Multiple split duplex outlets question

I am going to be performing a major renovation of my house and for the kitchen, I intend on doing some extreme overkill on the outlets. What I intend on having is 2 split duplex outlets and a single switched outlet for every 4 feet of counter space. That's right, there will be a triple gang box containing 4 unswitched outlets and 1 switched outlet and each outlet will have a separate breaker for a total of 5 circuits.
I know that I can easily obtain 2-pole GFCI breakers and a 1 pole GFCI breaker as well. I also know that the split duplex outlets must be on a 2-pole GFCI breaker in order for the GFCI to work properly with a shared neutral. But I forsee a problem in that a total of 3 breakers (2 double polled and 1 single polled) must be turned off in order to remove all power from each triple gang box. I don't know if the NEC considers this a safety hazard, but I do. Is it possible to link 5 breakers together so that if any of the 5 breakers trip, then all 5 breakers will trip? If so, how would I do that?
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What I did was install more double outlets and boxes. This way each 2 feet of counter space has a 4 slot receptable in my case all unswitched. each dual gang box got its own dedicated breaker on a 20 amp circuit. this minimizes cords draped across counters. its easy to know what breaker tripped too, and each box has its own on site GFCI, so its easy to reset if something trips.
I didnt like the idea of multiple breakers powering a single box....
futher I bought premium 20 amp GFCIs and receptables the back wired kind with screws/ My kitchen now has 5 seperate breakers powering convenience outlets. and seperate breakers for stove, dishwasher, fridge, microwave kitchen light and disposal.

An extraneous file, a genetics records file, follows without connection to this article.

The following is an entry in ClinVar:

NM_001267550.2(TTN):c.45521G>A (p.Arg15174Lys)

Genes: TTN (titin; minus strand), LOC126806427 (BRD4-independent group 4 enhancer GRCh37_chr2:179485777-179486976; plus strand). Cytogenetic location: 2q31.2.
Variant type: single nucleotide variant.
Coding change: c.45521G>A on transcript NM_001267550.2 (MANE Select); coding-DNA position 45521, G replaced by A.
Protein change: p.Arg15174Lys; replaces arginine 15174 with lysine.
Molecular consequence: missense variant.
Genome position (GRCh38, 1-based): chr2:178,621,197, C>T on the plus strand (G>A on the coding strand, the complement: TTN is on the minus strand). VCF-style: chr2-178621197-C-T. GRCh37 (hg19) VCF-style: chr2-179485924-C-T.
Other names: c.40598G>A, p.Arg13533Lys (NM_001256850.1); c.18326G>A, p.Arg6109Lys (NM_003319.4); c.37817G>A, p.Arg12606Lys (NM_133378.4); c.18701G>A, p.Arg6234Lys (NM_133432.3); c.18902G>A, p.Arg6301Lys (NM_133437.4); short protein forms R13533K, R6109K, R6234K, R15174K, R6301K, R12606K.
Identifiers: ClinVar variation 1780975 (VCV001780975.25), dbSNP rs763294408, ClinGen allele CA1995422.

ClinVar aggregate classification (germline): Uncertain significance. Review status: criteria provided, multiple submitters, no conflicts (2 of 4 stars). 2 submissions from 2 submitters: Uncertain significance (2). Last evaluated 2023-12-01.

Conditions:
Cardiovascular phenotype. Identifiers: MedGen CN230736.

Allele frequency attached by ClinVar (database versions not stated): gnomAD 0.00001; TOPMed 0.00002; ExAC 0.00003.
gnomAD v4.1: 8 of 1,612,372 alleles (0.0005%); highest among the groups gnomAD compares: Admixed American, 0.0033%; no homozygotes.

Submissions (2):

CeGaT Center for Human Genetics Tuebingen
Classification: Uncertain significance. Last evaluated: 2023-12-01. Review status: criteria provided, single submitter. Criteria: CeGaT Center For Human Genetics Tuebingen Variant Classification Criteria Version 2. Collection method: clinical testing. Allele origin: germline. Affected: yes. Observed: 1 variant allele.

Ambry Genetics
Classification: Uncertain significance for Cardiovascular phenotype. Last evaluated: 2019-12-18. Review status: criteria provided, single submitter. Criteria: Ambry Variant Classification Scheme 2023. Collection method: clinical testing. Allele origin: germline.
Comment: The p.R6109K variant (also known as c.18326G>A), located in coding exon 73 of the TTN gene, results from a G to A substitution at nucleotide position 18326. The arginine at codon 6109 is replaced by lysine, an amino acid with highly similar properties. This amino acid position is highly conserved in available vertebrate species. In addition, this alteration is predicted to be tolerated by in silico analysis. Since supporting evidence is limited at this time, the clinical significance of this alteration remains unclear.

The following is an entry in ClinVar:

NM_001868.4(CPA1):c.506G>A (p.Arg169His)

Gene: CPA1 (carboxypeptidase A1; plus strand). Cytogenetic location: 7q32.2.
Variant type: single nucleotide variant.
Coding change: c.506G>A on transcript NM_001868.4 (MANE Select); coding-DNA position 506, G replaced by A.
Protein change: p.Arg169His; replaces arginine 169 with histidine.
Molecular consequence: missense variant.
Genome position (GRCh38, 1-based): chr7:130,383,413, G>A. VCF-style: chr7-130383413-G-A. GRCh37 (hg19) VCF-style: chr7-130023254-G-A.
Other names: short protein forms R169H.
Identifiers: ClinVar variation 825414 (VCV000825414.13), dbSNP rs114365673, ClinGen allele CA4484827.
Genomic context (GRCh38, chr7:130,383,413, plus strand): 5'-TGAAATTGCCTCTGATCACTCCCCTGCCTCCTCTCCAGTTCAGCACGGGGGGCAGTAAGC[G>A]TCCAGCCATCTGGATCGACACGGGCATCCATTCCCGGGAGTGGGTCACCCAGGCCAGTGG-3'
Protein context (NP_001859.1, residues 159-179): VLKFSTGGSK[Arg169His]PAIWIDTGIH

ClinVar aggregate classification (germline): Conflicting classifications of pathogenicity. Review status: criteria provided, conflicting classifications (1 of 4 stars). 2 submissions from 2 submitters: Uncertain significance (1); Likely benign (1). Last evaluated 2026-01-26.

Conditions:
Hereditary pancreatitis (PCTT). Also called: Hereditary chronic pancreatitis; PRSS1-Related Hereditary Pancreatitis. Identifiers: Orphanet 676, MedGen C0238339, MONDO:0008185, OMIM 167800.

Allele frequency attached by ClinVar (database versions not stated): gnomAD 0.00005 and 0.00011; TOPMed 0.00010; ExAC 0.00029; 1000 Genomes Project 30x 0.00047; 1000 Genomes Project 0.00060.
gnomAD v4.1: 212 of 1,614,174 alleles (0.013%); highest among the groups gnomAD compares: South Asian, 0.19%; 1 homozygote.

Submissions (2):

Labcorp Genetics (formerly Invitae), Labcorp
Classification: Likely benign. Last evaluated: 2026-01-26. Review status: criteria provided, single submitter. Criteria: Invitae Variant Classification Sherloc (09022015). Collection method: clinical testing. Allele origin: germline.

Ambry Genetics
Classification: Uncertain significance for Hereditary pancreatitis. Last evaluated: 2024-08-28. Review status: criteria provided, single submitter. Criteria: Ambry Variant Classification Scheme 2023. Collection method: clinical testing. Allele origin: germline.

I figured overkill would nean I didnt have to do it again. makes troubleshooting easy too
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What I did was install more double outlets and boxes. This way each 2 feet of counter space has a 4 slot receptable in my case all unswitched. each dual gang box got its own dedicated breaker on a 20 amp circuit. this minimizes cords draped across counters. its easy to know what breaker tripped too, and each box has its own on site GFCI, so its easy to reset if something trips.
I didnt like the idea of multiple breakers powering a single box....
futher I bought premium 20 amp GFCIs and receptables the back wired kind with screws/ My kitchen now has 5 seperate breakers powering convenience outlets. and seperate breakers for stove, dishwasher, fridge, microwave kitchen light and disposal.
I figured overkill would nean I didnt have to do it again. makes troubleshooting easy too
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On Fri, 03 Mar 2006 21:00:02 GMT, snipped-for-privacy@smof.fiawol.org (John Cochran) wrote:

I think it would make more sense to have a duplex box every two feet, With two 3-wire Edison circuts in alternating boxes, and one side of one of them switched.
The would require two 2-pole GFCI breakers, and a switch.
Separating the boxes along the counter means you're less likely to have a nest of wires all headed for the same box, but they'd be close enough together that you could still cluster appliances together without running cords all over the counter.